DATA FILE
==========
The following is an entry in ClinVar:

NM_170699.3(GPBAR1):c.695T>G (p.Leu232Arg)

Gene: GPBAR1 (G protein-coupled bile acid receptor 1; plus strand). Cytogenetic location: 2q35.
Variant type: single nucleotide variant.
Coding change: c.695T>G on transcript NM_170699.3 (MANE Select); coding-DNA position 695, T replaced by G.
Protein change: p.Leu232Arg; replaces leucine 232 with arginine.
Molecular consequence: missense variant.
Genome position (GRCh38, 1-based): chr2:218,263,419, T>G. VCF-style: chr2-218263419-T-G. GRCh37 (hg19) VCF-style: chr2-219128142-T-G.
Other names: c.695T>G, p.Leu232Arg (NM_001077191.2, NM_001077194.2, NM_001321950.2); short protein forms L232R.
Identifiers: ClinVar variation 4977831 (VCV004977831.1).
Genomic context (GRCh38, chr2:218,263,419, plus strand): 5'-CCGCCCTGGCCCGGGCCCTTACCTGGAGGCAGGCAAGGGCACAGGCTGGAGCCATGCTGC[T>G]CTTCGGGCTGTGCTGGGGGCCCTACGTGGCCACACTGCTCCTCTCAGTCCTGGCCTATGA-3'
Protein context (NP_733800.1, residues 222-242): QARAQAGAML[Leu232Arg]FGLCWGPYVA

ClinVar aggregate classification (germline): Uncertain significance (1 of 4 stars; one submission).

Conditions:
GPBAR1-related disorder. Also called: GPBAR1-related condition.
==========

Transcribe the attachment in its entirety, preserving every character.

The following is an entry in ClinVar:

NM_170699.3(GPBAR1):c.695T>G (p.Leu232Arg)

Gene: GPBAR1 (G protein-coupled bile acid receptor 1; plus strand). Cytogenetic location: 2q35.
Variant type: single nucleotide variant.
Coding change: c.695T>G on transcript NM_170699.3 (MANE Select); coding-DNA position 695, T replaced by G.
Protein change: p.Leu232Arg; replaces leucine 232 with arginine.
Molecular consequence: missense variant.
Genome position (GRCh38, 1-based): chr2:218,263,419, T>G. VCF-style: chr2-218263419-T-G. GRCh37 (hg19) VCF-style: chr2-219128142-T-G.
Other names: c.695T>G, p.Leu232Arg (NM_001077191.2, NM_001077194.2, NM_001321950.2); short protein forms L232R.
Identifiers: ClinVar variation 4977831 (VCV004977831.1).
Genomic context (GRCh38, chr2:218,263,419, plus strand): 5'-CCGCCCTGGCCCGGGCCCTTACCTGGAGGCAGGCAAGGGCACAGGCTGGAGCCATGCTGC[T>G]CTTCGGGCTGTGCTGGGGGCCCTACGTGGCCACACTGCTCCTCTCAGTCCTGGCCTATGA-3'
Protein context (NP_733800.1, residues 222-242): QARAQAGAML[Leu232Arg]FGLCWGPYVA

ClinVar aggregate classification (germline): Uncertain significance (1 of 4 stars; one submission).

Conditions:
GPBAR1-related disorder. Also called: GPBAR1-related condition.